Tag Archives: Anglican Communion

Thursday 20th March 2014: *Newsflash*

20 Mar

The agreed conclusions have been going rather slowly, despite the facilitator’s efforts to keep the pace up and be nearly done by lunchtime today. Yesterday evening we met with our negotiator from the Government Equalities Office and he did not have much of an update, other than everyone wants their two cents’ worth of input; and that posturing and attempted compromise continues.

This evening I have just received the latest version and a few more paragraphs have been agreed completely, with a few more nearly agreed. Of the ones nearly agreed, a few bits of our wording relating to women’s inheritance rights and equal access to justice have remained in. One paragraph that has been agreed addresses internet safety, although we can’t claim credit for that one!

I suspect the session will continue well into the night with interns being sent off to buy pizza and strongly caffeinated fizzy drinks. I, meanwhile, have enjoyed a session with the Anglican delegation (including our lovely Mothers’ Union members), reflecting on the past two weeks, and am now scoffing cough sweets to battle the dry tickle in my throat.

More to follow; until then, happy first day of spring to you all.

Advertisements

Wednesday 12th March: Keep on agitating!

20 Mar

On Wednesday I attended a meet and greet with Bishop Katherine Jefferts Schori, Presiding Bishop of the Episcopal Church. Quite a novelty meeting a woman bishop! With great warmth and welcome, she encouraged us to keep agitating to seek change in the world. During the same session, Mugisa Isingoma talked about her role as Mothers’ Union President for Congo and the need for her and other leaders to be role models to women. She also talked about her work with United Women for Peace and Social Inclusion, which supports women to become self-sufficient, particularly those who have survived rape and domestic violence. She highlighted how the women she works with do not want to keep telling their story but rather look to the future to see what they can achieve.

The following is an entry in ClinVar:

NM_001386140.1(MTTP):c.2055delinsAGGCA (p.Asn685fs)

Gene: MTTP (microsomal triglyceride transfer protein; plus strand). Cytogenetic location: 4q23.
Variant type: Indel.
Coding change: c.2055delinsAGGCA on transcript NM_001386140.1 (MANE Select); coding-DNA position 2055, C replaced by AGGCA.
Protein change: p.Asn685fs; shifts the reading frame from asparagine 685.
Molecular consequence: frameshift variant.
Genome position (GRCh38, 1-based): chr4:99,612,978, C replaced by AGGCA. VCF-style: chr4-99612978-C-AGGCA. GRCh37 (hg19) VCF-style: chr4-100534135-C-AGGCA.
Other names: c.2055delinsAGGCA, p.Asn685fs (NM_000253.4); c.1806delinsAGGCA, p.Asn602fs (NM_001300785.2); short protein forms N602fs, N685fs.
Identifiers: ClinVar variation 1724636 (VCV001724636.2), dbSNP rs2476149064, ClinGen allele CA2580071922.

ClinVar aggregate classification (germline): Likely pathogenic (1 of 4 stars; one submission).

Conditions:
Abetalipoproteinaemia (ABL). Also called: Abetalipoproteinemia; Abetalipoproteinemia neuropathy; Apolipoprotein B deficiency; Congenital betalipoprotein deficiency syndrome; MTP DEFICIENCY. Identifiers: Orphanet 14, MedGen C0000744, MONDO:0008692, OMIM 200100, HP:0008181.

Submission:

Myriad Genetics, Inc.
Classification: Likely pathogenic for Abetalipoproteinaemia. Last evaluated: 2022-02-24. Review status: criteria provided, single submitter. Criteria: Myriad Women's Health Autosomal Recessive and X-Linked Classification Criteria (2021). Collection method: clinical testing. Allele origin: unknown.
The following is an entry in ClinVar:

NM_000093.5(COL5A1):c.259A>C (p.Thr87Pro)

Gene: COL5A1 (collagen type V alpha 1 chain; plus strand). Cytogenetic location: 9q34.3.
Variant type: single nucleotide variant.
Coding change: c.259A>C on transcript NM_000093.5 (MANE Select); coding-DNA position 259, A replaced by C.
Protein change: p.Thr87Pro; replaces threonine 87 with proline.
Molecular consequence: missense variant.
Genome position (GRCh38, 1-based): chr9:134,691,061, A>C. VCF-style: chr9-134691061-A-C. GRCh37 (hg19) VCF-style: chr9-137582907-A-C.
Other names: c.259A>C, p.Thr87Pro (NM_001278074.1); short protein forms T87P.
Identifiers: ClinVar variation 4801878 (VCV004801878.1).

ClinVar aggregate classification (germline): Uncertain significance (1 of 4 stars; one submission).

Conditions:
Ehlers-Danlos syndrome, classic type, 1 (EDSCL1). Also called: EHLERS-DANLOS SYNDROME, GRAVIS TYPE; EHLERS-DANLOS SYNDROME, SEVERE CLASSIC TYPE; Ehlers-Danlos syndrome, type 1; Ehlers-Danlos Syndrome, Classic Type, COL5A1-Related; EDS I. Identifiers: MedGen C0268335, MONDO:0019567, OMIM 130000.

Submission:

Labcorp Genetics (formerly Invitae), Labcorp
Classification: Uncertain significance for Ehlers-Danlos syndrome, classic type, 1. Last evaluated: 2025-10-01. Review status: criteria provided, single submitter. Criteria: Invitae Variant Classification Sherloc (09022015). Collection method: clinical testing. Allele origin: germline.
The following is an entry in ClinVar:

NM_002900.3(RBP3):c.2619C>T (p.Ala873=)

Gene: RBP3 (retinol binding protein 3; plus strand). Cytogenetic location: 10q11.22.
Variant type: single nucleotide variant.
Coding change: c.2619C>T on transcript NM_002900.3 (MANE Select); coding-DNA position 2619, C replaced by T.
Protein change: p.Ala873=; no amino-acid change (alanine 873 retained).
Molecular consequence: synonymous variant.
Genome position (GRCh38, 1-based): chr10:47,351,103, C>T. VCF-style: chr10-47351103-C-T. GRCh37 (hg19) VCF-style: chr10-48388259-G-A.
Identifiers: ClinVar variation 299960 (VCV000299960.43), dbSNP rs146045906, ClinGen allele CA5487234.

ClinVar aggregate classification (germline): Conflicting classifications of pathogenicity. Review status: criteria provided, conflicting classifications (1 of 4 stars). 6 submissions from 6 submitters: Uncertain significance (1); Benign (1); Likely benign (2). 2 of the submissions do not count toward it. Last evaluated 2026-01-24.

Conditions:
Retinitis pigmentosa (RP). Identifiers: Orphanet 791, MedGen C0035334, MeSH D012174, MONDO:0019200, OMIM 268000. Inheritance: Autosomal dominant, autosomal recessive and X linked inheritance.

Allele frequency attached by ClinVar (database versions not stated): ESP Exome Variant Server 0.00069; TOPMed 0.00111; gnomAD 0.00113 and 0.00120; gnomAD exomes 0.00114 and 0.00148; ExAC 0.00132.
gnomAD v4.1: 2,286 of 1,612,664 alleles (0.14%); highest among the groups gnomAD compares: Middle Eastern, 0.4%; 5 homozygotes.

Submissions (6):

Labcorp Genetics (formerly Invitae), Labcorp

Afterwards, I attended an event on engaging faith communities to address sexual and gender-based violence, held by Episcopal Relief and Development and chaired by Terrie Robinson, Women’s Desk Officer with the Anglican Communion. She highlighted how people often look to the church for support and encouragement, yet how the church has often remained silent on the issue of domestic and gender-based violence. Rev Ann Marie Hunter of Safe Havens Interfaith Partnership spoke about how faith can be used as a weapon of abuse, as well as being a source of support and healing; and how faith communities need to repent and speak out against violence, as well as offering support to survivors. Other panelists spoke about the importance of faith leaders being educated about gender-based violence and becoming advocates for transformation.